June 2010
Beaman's Grazier Farm  

Thanks to our Grandson Chase for reminding us all of the fun activities to enjoy in Iowa. Pictured at right, Chase participates in the Lenox Rodeo where he was the 2009 Champion Mutton Buster!


Sheep Grazing at Grazier Farm


Planting Quail Plot


It doesn't look like much yet, but
these will grow to twelve feet in height. They have a way to go, don't they!


A beautiful reflection of the farm



A little humor for your day:

Mission Impossible Squirrel


According to Bill

All of us are sickened by the pictures of oil spewing out of the ocean floor down in the Gulf.  Angry people line up to lay the blame on BP, the government, and everyone else, and who can blame them. We’re a long way from seeing the end of this environmental and financial nightmare. We can only hope that they find some way to plug the hole but right now, the best solution appears to be relief wells still two months from completion.

This incident does indirectly relate to a research plot we just planted on our farm. Thanks to the Southern Iowa RC&D, we received some Miscanthus plants. What the heck is Miscanthus you ask?  In a nutshell, miscanthus is a warm season perennial grass that has  the potential to grow up to twelve feet tall and has produced dry matter yields of ten to fifteen tons per acre at research plots in Illinois.  Miscanthus has received widespread attention as a biomass crop in Europe where it is used  primarily for combustion in power plants.*  For use in ethanol production, an acre of miscanthus is reported to yield at least twice as many gallons of ethanol per acre than corn does. Once planted, miscanthus has a life span of 15–30 years. It could be a shining star in our search for homegrown fuels that are efficient, sustainable and have a much better carbon footprint than corn. Time will tell. For now, several farmers in Southwest Iowa are planting small plots (by hand) on various soil types to get some information on how the plants perform. We’ve included a photo with this newsletter, and granted, it doesn’t look like much right now, but it might give you a positive thought for the future as you watch the mess in the gulf.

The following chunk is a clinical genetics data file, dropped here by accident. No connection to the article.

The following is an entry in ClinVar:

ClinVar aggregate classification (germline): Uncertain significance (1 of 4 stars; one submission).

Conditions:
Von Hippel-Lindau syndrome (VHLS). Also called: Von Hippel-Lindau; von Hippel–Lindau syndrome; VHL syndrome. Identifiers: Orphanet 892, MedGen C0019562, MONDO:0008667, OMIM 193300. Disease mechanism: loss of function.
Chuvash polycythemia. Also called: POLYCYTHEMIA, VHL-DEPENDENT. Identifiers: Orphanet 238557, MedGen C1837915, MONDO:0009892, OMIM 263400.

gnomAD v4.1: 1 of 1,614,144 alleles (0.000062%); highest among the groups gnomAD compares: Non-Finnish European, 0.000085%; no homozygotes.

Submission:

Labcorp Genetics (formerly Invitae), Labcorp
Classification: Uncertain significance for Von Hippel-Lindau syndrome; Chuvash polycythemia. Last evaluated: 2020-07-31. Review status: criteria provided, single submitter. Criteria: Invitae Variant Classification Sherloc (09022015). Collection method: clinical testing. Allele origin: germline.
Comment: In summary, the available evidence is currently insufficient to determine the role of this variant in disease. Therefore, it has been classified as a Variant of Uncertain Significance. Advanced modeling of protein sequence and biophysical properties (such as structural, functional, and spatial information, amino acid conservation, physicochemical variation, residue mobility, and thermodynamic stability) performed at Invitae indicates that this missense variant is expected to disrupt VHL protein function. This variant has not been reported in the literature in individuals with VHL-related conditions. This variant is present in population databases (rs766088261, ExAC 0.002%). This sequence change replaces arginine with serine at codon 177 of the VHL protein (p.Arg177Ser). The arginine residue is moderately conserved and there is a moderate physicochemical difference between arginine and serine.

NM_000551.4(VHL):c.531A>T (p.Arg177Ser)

Last night we had five inches of rain. It over-ran our sump pump in the basement and flooded the creek bottoms on our farm. Mary and I had to rescue a herd of cows in one of our bottom pastures as the Hog Branch Creek left its banks and traveled up and through their space. 

We will continue to keep our farm as grass covered as possible to protect the soil from these, all-too-frequent severe weather events, but quite frankly, most of Iowa is in a race to turn most of its ground into cropland to produce two crops, corn and soybeans. Maybe an alternative crop, like miscanthus, could put us on a better path – away from another looming environmental disaster - severe soil erosion. Perhaps the amount of topsoil that ends up in the Gulf of Mexico is every bit as worrisome as the oil spewing into it. And we think the hole in the Gulf is hard to plug!

I’ve also included a picture of the kids planting our “quail habitat plot”.  Thanks to our son Jeff and his friends, Aleigh and Kevin for their efforts.  They seeded a special quail habitat mix of seeds that included 27 different varieties of warm season grasses and forbs.  Time will tell.

*ISU publication AG 201, January 2010.





Many of you reading this e-newsletter have read my book, The Iowa Farmer's Wife. We’ve ordered a second printing as our initial inventory of books is almost depleted. Jill added a directory of where the books may be purchased, both stores and on-line, to our website: theiowafarmer.com. When I started this project, market research I gathered implied that over 80% of the book market was made up of women. Again and again I get comments from men who’ve enjoyed the book, and that surprised me. My wife pointed out that it is probably the women who purchase the book, but everybody enjoys a good story.  So maybe a copy of the book would be a great Father’s Day gift?


We always appreciate your purchase of the book and the many kind comments.  I’m working on a sequel, and it promises to be fun to develop.


Beaman's Grazier Farm
2817 185th St. / Bedford, IA 50833
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